Make the most of your law school visits with this comprehensive list of important questions and helpful tips.
In your search for the perfect law school, campus visits are critical.
Visiting law schools will give you the best sense of the community, facilities, and overall “vibe” of the school, as well as a real preview of what your life and opportunities there will be like. Plus, given the rigors of law school, it’s important to find a place that makes you feel productive, supported, and comfortable.
Follow the tips and use the questions below to have an amazing law school visit—and ensure you’re learning everything you need to know to make an informed decision.
Law School Visit Tips
A few things to keep in mind as you read the questions below and prepare for your law school visits and tours:
- Do some research on your own first. The law school visit questions below are designed to fill in the gaps online research leaves behind. Plus, you don't want to appear like the kind of person who can't be bothered to look up easy things, like how many students attend the school.
- Go while school is in session if you can, so you get a truer sense of campus life. That being said, if you can only visit during the summer or a holiday break, that's okay! An off-season campus visit is better than no visit at all.
- Don't be shy. Whether you're curious about the most accessible professors or where students hang out nearby, you should ask about anything that’s important to you.
- Plan ahead and prioritize. Before you ever step foot on campus, let the admissions office know what you’d most like to see and who you’re interested in talking to. Speaking of which…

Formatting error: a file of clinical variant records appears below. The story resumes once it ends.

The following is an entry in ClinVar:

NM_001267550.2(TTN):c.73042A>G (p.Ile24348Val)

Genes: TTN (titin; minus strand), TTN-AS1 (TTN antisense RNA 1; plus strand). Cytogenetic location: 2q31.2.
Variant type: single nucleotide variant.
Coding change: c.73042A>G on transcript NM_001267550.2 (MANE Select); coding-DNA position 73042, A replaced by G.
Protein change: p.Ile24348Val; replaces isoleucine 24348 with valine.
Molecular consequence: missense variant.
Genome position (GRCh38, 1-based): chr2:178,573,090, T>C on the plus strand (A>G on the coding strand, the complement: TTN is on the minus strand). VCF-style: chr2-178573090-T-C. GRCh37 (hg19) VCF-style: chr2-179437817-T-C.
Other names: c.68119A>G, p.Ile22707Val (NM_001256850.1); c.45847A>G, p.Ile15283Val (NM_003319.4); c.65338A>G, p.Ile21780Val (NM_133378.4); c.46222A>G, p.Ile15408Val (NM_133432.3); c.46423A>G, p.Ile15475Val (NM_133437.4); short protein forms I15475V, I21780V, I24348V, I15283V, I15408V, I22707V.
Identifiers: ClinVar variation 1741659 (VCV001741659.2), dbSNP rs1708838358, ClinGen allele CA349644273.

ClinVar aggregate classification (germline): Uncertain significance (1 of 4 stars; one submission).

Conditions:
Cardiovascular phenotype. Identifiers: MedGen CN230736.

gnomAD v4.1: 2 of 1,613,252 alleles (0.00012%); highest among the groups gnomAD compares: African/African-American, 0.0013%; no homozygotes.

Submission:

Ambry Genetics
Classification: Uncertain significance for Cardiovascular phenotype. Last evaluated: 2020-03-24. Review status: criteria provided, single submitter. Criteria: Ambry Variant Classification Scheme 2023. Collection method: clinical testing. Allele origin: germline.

- Try to schedule your tour at least a few weeks in advance, so the admissions office has time to personalize your visit as much as possible.
- Wear comfortable yet professional clothes and shoes, so you’re prepared to walk around but also make a great first impression. Don’t forget to check the weather beforehand too.
- Ask the admissions office if they offer campus visit grants or waivers for financial hardship, if traveling costs are an issue. (Such waivers are a rarity these days, but it never hurts to ask!)
- Take notes and give yourself time to reflect on the whole experience as soon as you’re done, while the experience is still fresh in your mind.
- Mention if you’re considering a part-time JD program, so you get answers tailored to the part-time experience.
- Do a virtual “campus visit” first if you can, both to familiarize yourself with the school and get inspiration for questions to ask.
- Check out the surrounding city/town too. This is where you’ll likely be working in clinics/externships, internships, pro bono/volunteer capacities, and more during law school—and perhaps even where you’ll get your first post-grad legal job. Get to know what the area has to offer.